Minimum color differences for discriminating mismatch between composite and tooth color

James Ragain, William M. Johnston

Research output: Contribution to journalArticle

47 Citations (Scopus)

Abstract

PURPOSE: The purpose of this study was to determine if there are differences between patients and dental professionals in their ability to identify small color differences (deltaE) in composite resin restorative materials in vitro and to determine the deltaE that would indicate acceptability of color match between a restoration and an adjacent tooth. MATERIALS AND METHODS: Subjects were asked to evaluate composite resin disks to distinguish acceptability of deltaE between disk pairs. Color difference discrimination of dental professionals groups D1 (dentists, n = 12) and D2 (dental auxiliaries, n = 12) was compared to that of dental patient groups P1 (patients, n = 12) and P2 (scientists, n = 12). Each group was pretested for normal color vision. Color differences between a standard and restoration disks of composite were measured in Colour Measurement Committee (CMC) (1:1) color units. Data were analyzed by logistic regression, and results were used to calculate a probability level for minimal acceptance or rejection of AE for all observers. Mean 50:50 deltaE replacement points (RP) for each group were obtained and analyzed by analysis of variance, and the Tukey pairwise comparison test was applied (alpha = 0.05 for all statistical analyses). RESULTS: There were significant differences found between the experimental groups (p = .020). Group D2 (mean 50:50 deltaE RP = 1.78) proved to be more discriminating in accepting differences between tooth and composite resin restorative material color than group P1 (mean 50:50 deltaE RP = 2.69). The mean 50:50 deltaE RP for all subjects was 2.29 CMC (1:1) units. CLINICAL SIGNIFICANCE: The ability to generate an excellent color match between a tooth-colored restoration and the tooth is critical to esthetic success. This study demonstrates that patients are not as discriminating in their ability to identify small color differences between composite restorations and the tooth as are dental professionals. Dental auxiliaries proved to be more discriminating in accepting differences between tooth and composite resin restorative material color than were patients.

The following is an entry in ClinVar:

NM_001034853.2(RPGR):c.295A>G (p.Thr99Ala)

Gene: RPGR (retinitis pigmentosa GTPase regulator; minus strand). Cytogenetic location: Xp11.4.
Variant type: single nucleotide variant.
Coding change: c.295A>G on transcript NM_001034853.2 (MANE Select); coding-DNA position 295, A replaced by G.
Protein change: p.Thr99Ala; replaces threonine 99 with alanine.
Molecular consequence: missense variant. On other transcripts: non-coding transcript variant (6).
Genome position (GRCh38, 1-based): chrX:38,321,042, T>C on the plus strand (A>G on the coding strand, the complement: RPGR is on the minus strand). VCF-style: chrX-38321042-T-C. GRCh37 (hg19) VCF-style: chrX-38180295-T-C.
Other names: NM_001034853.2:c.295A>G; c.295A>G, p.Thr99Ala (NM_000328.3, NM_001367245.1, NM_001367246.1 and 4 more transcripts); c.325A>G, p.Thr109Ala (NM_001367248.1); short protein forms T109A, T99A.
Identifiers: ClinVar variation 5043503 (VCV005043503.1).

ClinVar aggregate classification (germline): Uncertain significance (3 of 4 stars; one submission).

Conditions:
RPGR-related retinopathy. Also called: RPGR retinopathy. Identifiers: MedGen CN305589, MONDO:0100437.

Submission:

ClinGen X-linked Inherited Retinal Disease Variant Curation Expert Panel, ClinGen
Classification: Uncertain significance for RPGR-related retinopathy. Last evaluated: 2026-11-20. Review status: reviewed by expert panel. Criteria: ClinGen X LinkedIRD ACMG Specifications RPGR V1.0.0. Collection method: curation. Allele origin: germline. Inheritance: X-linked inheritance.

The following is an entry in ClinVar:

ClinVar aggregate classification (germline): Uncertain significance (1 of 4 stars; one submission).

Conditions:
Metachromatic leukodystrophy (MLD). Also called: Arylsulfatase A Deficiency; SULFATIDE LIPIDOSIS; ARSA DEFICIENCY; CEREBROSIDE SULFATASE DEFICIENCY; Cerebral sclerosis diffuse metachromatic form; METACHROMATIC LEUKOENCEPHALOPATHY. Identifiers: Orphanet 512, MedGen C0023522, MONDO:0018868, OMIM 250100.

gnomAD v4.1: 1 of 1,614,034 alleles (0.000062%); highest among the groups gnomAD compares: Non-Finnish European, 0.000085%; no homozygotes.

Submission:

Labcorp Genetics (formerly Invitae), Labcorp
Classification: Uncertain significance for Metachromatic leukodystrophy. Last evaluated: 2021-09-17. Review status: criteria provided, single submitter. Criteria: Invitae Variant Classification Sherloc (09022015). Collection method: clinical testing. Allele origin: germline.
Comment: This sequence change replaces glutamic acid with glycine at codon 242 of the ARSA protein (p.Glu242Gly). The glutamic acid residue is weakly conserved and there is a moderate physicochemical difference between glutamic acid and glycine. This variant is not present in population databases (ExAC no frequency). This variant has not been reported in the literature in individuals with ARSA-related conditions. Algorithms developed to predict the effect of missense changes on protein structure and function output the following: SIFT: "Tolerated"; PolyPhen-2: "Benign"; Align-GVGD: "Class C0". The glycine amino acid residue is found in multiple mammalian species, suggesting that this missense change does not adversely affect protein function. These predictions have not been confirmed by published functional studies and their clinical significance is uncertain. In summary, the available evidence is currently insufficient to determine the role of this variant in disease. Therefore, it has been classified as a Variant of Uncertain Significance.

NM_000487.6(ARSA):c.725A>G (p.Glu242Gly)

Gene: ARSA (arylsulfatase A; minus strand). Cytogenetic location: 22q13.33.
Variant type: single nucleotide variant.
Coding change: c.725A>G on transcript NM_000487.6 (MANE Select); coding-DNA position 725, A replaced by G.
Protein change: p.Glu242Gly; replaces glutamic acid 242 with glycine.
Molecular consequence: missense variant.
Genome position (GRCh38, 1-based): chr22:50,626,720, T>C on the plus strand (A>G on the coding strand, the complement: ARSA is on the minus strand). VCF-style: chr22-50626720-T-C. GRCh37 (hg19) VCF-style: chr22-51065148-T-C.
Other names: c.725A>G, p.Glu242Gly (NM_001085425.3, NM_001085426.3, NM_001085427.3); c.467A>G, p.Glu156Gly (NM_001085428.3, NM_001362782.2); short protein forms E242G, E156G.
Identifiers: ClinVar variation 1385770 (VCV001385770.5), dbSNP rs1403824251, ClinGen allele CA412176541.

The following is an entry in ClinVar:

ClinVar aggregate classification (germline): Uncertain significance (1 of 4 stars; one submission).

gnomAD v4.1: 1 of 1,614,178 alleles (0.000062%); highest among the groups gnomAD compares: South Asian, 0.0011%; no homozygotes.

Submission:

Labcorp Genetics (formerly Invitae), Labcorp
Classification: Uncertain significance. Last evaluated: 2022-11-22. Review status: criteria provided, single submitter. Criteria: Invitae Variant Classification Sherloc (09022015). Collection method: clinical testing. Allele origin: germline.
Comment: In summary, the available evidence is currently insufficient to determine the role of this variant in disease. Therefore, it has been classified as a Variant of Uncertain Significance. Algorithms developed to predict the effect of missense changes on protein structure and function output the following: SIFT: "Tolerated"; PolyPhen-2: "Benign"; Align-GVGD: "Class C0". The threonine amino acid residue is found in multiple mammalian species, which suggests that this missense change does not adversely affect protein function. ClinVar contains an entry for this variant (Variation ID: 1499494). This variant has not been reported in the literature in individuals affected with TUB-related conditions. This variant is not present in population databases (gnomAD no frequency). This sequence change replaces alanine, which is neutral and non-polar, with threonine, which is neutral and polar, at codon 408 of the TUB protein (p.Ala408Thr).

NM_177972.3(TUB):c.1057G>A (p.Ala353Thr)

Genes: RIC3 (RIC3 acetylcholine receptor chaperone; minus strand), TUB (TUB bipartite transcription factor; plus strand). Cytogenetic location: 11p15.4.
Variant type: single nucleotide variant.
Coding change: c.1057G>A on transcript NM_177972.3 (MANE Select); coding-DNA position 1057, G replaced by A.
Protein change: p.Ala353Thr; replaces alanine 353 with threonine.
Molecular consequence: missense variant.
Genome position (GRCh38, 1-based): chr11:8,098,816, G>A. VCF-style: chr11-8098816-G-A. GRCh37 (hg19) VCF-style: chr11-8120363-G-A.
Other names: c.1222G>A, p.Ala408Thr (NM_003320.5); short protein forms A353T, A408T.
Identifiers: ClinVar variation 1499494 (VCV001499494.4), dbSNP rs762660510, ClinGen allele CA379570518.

Original languageEnglish (US)
Pages (from-to)41-48
Number of pages8
JournalJournal of esthetic and restorative dentistry : official publication of the American Academy of Esthetic Dentistry … [et al.]
Volume13
Issue number1
DOIs
StatePublished - Jan 1 2001
Externally publishedYes

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Tooth
Color
Composite Resins
Aptitude
Dental Auxiliaries
Color Vision
Dentists
Esthetics
Analysis of Variance
Logistic Models

All Science Journal Classification (ASJC) codes

  • Dentistry(all)

Cite this

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title = "Minimum color differences for discriminating mismatch between composite and tooth color",
abstract = "PURPOSE: The purpose of this study was to determine if there are differences between patients and dental professionals in their ability to identify small color differences (deltaE) in composite resin restorative materials in vitro and to determine the deltaE that would indicate acceptability of color match between a restoration and an adjacent tooth. MATERIALS AND METHODS: Subjects were asked to evaluate composite resin disks to distinguish acceptability of deltaE between disk pairs. Color difference discrimination of dental professionals groups D1 (dentists, n = 12) and D2 (dental auxiliaries, n = 12) was compared to that of dental patient groups P1 (patients, n = 12) and P2 (scientists, n = 12). Each group was pretested for normal color vision. Color differences between a standard and restoration disks of composite were measured in Colour Measurement Committee (CMC) (1:1) color units. Data were analyzed by logistic regression, and results were used to calculate a probability level for minimal acceptance or rejection of AE for all observers. Mean 50:50 deltaE replacement points (RP) for each group were obtained and analyzed by analysis of variance, and the Tukey pairwise comparison test was applied (alpha = 0.05 for all statistical analyses). RESULTS: There were significant differences found between the experimental groups (p = .020). Group D2 (mean 50:50 deltaE RP = 1.78) proved to be more discriminating in accepting differences between tooth and composite resin restorative material color than group P1 (mean 50:50 deltaE RP = 2.69). The mean 50:50 deltaE RP for all subjects was 2.29 CMC (1:1) units. CLINICAL SIGNIFICANCE: The ability to generate an excellent color match between a tooth-colored restoration and the tooth is critical to esthetic success. This study demonstrates that patients are not as discriminating in their ability to identify small color differences between composite restorations and the tooth as are dental professionals. Dental auxiliaries proved to be more discriminating in accepting differences between tooth and composite resin restorative material color than were patients.",
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